In These Times has found that the account shut­down is the fruit of a much larg­er glob­al cam­paign of lit­i­ga­tion against the BDS move­ment. In fil­ing law­suits and legal threats, the Israeli gov­ern­ment has coop­er­at­ed with pro-Israel non­prof­its around the world — backed, in some cas­es, by tax-sub­si­dized dona­tions from Amer­i­cans, includ­ing Chris­t­ian Zion­ists. Since 2013, in addi­tion to at least two legal threats tar­get­ing the movement’s finan­cial infra­struc­ture, Shu­rat HaDin filed at least five com­plaints or law­suits against boy­cott advo­cates and threat­ened to file two more. Shu­rat HaDin’s U.S. tar­gets ranged from the Pres­by­ter­ian Church to the Unit­ed Elec­tri­cal, Radio and Machine Work­ers of Amer­i­ca to Airbnb.

Both Shu­rat HaDin and the Inter­na­tion­al Legal Forum (anoth­er Israeli group with ties to the Israeli gov­ern­ment) appear to be esca­lat­ing their activ­i­ties in the Unit­ed States, accord­ing to In These Times’ inves­ti­ga­tion. In July, the Berk­man Law Office, a New York firm, reg­is­tered as a for­eign agent for Shu­rat HaDin. In May, the Zion­ist Advo­ca­cy Cen­ter, a pro-Israel legal group run by New York lawyer David Abrams, reg­is­tered as a for­eign agent for the Inter­na­tion­al Legal Forum. Doc­u­ments filed as part of that reg­is­tra­tion show that Abrams will be assist­ing the group in sub­mit­ting reports of ter­ror­ist con­nec­tions to finan­cial ser­vices firms and pros­e­cut­ing authorities.”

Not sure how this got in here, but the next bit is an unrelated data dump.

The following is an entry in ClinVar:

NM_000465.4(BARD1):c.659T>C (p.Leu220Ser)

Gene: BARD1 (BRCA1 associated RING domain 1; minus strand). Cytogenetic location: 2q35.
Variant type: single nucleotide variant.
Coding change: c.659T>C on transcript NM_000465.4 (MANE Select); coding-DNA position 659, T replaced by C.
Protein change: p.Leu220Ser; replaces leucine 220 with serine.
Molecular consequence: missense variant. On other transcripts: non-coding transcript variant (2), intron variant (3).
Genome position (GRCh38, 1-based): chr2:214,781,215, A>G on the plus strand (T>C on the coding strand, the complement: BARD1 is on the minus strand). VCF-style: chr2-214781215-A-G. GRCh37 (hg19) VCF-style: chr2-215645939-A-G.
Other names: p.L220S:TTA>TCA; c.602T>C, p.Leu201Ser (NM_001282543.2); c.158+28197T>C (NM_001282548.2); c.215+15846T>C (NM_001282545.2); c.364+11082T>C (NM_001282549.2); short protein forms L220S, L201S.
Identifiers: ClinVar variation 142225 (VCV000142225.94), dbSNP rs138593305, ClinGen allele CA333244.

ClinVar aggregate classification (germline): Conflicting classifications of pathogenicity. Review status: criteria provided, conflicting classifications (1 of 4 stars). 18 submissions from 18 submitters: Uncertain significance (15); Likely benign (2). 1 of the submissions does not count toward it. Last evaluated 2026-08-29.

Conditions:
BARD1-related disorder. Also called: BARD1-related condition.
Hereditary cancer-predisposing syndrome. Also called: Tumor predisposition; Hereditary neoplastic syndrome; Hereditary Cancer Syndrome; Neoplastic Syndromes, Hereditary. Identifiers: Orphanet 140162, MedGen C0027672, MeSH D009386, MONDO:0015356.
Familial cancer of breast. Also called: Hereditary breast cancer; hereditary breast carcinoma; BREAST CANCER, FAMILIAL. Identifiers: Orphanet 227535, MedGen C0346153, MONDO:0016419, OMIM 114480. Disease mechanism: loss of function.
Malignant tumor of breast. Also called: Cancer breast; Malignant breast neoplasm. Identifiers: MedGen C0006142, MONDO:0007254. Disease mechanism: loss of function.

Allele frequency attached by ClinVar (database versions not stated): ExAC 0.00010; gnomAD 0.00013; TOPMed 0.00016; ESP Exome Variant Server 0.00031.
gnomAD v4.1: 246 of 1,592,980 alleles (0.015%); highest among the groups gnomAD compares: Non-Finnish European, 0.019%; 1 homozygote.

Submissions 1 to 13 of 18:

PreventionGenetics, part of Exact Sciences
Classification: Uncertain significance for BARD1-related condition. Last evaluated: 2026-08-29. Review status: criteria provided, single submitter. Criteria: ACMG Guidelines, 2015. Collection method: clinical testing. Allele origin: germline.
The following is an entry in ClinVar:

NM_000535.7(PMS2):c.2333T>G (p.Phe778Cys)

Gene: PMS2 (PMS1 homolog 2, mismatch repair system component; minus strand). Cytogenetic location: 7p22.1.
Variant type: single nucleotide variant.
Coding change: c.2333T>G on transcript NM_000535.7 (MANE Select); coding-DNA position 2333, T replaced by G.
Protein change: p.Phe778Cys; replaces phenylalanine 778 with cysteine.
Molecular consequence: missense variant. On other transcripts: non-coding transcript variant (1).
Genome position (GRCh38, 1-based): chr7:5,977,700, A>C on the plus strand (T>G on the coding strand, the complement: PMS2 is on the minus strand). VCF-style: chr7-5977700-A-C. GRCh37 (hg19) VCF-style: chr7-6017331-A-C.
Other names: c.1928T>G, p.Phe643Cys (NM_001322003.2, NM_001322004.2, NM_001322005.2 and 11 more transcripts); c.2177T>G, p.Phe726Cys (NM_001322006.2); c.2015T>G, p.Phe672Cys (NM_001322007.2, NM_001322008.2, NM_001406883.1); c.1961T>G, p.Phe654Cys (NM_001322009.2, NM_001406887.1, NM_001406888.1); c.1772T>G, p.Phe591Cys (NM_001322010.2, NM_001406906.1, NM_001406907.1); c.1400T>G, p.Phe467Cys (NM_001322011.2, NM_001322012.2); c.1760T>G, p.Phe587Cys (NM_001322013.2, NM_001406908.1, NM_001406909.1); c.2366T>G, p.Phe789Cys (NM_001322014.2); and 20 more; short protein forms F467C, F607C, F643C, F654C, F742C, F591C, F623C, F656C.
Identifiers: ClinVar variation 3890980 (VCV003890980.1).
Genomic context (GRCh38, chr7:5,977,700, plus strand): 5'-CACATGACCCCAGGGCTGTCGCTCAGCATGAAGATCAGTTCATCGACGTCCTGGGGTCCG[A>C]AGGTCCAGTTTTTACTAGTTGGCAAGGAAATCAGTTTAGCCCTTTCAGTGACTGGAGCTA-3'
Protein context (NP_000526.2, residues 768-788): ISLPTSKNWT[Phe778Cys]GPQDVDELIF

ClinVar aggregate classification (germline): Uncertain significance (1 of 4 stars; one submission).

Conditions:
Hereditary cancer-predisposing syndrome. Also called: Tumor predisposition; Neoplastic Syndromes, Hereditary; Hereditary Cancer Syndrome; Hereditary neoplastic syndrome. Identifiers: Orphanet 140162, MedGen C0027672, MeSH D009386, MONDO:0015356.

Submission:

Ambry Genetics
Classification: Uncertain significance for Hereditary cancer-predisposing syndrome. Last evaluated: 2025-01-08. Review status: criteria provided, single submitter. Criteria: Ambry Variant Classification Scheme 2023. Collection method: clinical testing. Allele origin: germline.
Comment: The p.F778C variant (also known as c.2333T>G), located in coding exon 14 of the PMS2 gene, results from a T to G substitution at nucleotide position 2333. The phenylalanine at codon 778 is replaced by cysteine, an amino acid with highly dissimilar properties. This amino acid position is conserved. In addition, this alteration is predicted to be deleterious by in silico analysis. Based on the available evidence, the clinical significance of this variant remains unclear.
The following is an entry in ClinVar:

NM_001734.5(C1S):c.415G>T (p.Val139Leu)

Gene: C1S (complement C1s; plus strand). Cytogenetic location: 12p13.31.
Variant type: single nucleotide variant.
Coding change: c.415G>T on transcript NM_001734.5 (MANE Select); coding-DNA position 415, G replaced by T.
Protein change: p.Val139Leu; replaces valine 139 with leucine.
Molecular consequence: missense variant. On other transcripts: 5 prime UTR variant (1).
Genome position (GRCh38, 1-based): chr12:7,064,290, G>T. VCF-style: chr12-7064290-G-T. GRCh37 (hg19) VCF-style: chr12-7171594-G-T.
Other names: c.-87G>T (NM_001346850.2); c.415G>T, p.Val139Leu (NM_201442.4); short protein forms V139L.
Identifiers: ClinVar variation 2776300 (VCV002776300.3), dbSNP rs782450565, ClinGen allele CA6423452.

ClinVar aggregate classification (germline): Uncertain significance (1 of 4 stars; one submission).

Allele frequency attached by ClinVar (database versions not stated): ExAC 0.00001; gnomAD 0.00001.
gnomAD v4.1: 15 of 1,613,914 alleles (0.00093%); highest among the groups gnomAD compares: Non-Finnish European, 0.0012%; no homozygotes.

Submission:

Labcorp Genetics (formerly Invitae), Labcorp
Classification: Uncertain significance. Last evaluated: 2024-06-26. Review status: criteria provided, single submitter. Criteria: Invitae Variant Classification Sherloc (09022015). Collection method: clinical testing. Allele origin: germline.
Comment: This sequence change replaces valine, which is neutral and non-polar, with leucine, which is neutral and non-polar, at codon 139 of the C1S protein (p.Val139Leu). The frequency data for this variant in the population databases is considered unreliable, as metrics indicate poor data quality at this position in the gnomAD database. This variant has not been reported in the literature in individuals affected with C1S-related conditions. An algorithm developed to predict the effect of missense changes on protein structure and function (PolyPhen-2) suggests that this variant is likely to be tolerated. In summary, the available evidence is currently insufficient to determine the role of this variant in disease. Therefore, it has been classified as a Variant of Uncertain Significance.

(Design by Rachel K. Dooley/​Illustration by Evgeniy Yatskov)

THE CALL FOR BOY­COTTS, DIVEST­MENT and sanc­tions orig­i­nat­ed with a coali­tion of Pales­tin­ian civ­il soci­ety groups — refugees, women’s groups, unions and oth­ers — in 2005, mod­eled on the glob­al move­ment against apartheid in South Africa. The move­ment has three demands: an end to Israel’s occu­pa­tion and sep­a­ra­tion wall, equal­i­ty for Pales­tin­ian cit­i­zens of Israel, and the right of return for Pales­tin­ian refugees and descen­dants of refugees expelled by Israeli forces dur­ing Israel’s found­ing in 1948. Until those demands are met, BDS calls for boy­cotting and divest­ing from Israel and com­pa­nies that vio­late Pales­tin­ian rights, as well as for inter­na­tion­al sanc­tions on Israel, such as end­ing mil­i­tary and free trade agreements.

The move­ment has suc­cess­ful­ly focused inter­na­tion­al atten­tion on Israel’s block­ade of Gaza and its sys­tem of mil­i­tary occu­pa­tion and set­tle­ment-build­ing on Pales­tin­ian land. In the Unit­ed States, the move­ment has enjoyed a recent surge in promi­nence — and an accom­pa­ny­ing back­lash. In 2018, Reps. Rashi­da Tlaib (D‑Mich.) and Ilhan Omar (D‑Minn.) endorsed BDS, becom­ing the first two fed­er­al elect­ed offi­cials to sup­port boy­cotting Israel. In July, Con­gress over­whelm­ing­ly passed a bill con­demn­ing BDS, with all but 16 Democ­rats vot­ing in favor. How­ev­er, the Demo­c­ra­t­ic Par­ty ral­lied behind Tlaib and Omar a month lat­er when Israel banned the pair from vis­it­ing Israel and Palestine.